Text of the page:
The Smartest Horse in the Sandhills

03 Dec 2020

Shiloh knows almost every street, straight or curvilinear, in Pinehurst

By RAY LINVILLE  »  Photos by Mollie Tobias

Don’t you enjoy watching tourists and out-of-towners marvel at the horse-drawn carriage as it slowly moves down a street in Pinehurst. Often on the steps of the Carolina Hotel, a guest remarks, “What a pretty black horse.” Then and there you can identify the locals. One usually doesn’t hesitate to answer back, “Oh, that’s Shiloh.”

The carriage tour is one of the best-known attractions in the Sandhills, and Shiloh is probably more famous than Annie Oakley, at least for the children who visit here like my granddaughter who is now five.

Every December when she arrives from western New York for a visit, seeing Shiloh is always at the top of the “to-do” list. She still has no appreciation for Donald Ross or James Walker Tufts — one day when older she might — but now for her, Shiloh is a rock star. (She also doesn’t know about Elvis yet either.)

Shiloh’s dark eyes are mesmerizing. One stare into them, you may begin to think that you can tell what the horse is thinking. Her mind and mood, however, are best read by Frank Riggs, Shiloh’s driver and the co-owner of Carriage Tours of Pinehurst Village, the business he started with Donna Evans, his partner, in 2002.

Riggs has worked with many animals during the more than 40 years he has conducted carriage tours, and Shiloh definitely is a favorite. Initially she alternated duties with Moonshine, a mule, but since 2012 she has been the only one to draw the carriage.

“Laid-back” is the best one-word term to describe her, he says. “She’s a very gentle horse, not afraid of anything. Shiloh enjoys her job. It’s so much easier than the work that she used to do.”

Like many residents in the Sandhills, Shiloh is a transplant. She immigrated to Pinehurst in 2006 from Ohio where she pulled a buggy and plow for an Amish farmer. “Moving here for Shiloh is like being retired. She doesn’t have to pull a plow anymore,” Riggs says.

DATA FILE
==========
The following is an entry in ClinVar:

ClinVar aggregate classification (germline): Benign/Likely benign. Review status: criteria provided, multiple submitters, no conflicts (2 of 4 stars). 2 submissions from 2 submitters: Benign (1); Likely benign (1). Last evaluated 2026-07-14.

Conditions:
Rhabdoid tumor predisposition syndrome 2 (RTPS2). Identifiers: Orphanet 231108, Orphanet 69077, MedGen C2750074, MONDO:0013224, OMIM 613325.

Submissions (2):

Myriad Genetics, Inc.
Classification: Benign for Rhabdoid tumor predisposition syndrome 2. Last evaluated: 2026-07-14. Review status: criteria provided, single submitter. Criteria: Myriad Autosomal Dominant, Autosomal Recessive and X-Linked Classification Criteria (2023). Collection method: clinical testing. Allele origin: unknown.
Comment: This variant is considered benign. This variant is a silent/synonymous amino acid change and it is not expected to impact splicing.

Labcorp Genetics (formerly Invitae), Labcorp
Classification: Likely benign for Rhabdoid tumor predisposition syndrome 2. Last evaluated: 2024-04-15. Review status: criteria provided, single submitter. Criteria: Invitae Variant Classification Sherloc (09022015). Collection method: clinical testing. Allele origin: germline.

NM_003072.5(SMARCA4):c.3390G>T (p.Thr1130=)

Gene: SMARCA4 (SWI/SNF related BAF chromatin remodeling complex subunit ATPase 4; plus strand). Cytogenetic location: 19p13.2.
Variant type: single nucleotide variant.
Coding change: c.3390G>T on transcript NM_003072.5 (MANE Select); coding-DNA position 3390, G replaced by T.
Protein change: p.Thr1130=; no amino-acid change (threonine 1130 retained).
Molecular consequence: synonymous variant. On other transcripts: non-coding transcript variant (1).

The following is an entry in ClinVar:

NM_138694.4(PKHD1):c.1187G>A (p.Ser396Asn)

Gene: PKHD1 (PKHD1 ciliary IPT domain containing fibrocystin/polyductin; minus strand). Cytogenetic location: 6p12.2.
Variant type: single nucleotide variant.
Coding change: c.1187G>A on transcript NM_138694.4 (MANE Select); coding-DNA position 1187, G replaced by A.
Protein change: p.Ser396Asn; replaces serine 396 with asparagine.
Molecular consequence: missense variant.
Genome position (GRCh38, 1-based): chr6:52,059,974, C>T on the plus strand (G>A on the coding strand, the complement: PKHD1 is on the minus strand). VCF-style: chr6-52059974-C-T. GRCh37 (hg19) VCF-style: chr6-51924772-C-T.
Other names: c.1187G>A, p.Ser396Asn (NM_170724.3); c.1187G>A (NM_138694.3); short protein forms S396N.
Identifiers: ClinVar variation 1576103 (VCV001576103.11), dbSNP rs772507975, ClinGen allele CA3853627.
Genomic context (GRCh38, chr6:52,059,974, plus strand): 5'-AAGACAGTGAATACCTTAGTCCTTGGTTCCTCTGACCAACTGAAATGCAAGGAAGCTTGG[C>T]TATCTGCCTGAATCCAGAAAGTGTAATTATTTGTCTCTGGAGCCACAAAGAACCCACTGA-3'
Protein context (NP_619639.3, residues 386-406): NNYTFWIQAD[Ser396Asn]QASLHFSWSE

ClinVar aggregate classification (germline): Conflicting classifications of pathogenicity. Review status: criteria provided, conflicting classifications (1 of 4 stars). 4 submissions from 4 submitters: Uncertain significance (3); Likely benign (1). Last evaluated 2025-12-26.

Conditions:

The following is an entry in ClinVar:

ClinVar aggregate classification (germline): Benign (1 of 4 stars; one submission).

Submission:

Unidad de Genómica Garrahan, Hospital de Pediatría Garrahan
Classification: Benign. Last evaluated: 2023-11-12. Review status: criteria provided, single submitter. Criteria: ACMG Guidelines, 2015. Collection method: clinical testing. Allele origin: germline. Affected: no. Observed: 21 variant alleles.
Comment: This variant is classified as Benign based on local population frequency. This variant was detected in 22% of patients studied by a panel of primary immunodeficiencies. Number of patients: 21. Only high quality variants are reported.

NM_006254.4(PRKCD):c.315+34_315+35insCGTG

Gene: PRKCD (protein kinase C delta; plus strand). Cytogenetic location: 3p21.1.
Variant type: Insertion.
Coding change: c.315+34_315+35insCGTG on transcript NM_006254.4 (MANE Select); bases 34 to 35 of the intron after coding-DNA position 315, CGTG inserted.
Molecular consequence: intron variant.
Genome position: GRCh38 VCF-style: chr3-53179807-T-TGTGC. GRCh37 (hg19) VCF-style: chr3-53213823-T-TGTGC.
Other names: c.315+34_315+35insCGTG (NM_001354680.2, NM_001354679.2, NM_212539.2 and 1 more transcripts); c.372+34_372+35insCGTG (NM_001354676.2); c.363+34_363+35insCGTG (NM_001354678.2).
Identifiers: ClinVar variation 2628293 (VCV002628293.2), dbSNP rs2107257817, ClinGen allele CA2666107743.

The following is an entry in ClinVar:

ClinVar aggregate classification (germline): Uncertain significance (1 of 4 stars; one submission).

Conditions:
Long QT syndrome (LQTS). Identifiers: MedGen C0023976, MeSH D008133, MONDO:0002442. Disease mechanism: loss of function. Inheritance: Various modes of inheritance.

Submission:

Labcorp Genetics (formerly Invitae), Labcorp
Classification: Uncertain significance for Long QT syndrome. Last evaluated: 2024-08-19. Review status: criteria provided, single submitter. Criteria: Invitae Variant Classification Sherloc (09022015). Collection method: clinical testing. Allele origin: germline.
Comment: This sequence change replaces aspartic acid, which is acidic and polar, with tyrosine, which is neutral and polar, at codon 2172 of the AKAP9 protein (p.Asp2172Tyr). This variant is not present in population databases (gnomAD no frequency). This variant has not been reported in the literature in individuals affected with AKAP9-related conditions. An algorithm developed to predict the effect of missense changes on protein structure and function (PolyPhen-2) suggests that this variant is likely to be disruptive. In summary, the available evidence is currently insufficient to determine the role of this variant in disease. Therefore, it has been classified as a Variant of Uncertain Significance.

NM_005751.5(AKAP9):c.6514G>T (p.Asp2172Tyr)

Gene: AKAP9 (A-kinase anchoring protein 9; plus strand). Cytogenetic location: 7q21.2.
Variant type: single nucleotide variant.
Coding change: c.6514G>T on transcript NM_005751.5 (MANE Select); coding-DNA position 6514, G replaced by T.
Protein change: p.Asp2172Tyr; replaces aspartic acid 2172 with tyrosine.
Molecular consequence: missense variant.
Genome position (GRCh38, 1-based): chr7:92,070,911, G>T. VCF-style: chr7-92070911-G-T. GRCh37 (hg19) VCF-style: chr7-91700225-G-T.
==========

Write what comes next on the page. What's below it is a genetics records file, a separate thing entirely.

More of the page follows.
Her proud parents were a Percheron (a large draft horse breed) and a Morgan (a smaller pleasure horse). Such crossbreeding is very common, particularly “among the Amish to produce a medium-size draft horse. It’s easier to work with, plus it eats less,” Riggs says.

Born in 2000, Shiloh is in very good health, he says. She looks lean and fit, although she tips the scales at almost 1,400 pounds. If she were a full Percheron, she’d literally weigh a ton (2,000 pounds) or more. The weight is well-distributed throughout her muscular frame.

Shiloh stands 16 hands high, with a hand being the standard unit of equine measurement in English-speaking countries and equal to four inches. A height is measured from the ground to a horse’s withers, the highest point of the skeleton that does not move (such as the neck or head).

Riggs relishes the role of driver, tour guide, and historian as he has lived in the Sandhills since 1970 and has been a witness to many significant changes. In contrast, Evans is more behind-the-scene but is indispensable for making sure that Shiloh is fed, groomed, dressed up, and ready to go on the town with the tours.

Riggs and Shiloh ply the streets of the village every day with their navy-blue carriage that seats four comfortably, but December is the busiest month. During a tour, which lasts about 30 minutes, passengers learn fascinating and little-known historical facts about Pinehurst as they ride by historic homes and explore charming streets in the main center of the village. Tours are available late afternoon or early evening, and customers are picked up at selected local hotels — Carolina Hotel, Holly Inn, Pine Crest Inn, and Magnolia Inn.

As we locals have navigated the winding streets that were designed by Frederick Law Olmstead to encourage exploration, many of us have explored more intersections than planned until we finally grasped the ingenious layout by the famous landscape architect. (Thanks so much, Olmstead!) However, Shiloh knows the village like the back of her horseshoe and has never been lost.

At the idea of her being lost, Riggs laughs and says: “Never. She’s been part of the tours since 2006 and can probably do them without me.”

Scheduling a carriage tour with Shiloh is easy, and because now is the peak season, I suggest calling a few days in advance.

Occasionally I walk to the Harness Track area for daily exercise. When I do, I have to make a diversion to Shiloh’s paddock and extend a greeting. I’m typically ignored, even though my words are softly and affectionately spoken. However, when I am accompanied by a small girl, the rock star recognizes a true fan and returns a gentle greeting.

Carriage Tours of Pinehurst Village

Call Frank Riggs at 910-690-4580 or
910-235-8456 (both are directed to his cell phone). If you have to leave a message, he’ll call back soon and can project his schedule for the next several days. He may suggest meeting at Carolina Hotel around the time that he has a tour booked to start, such as 5:30 or 6 p.m.

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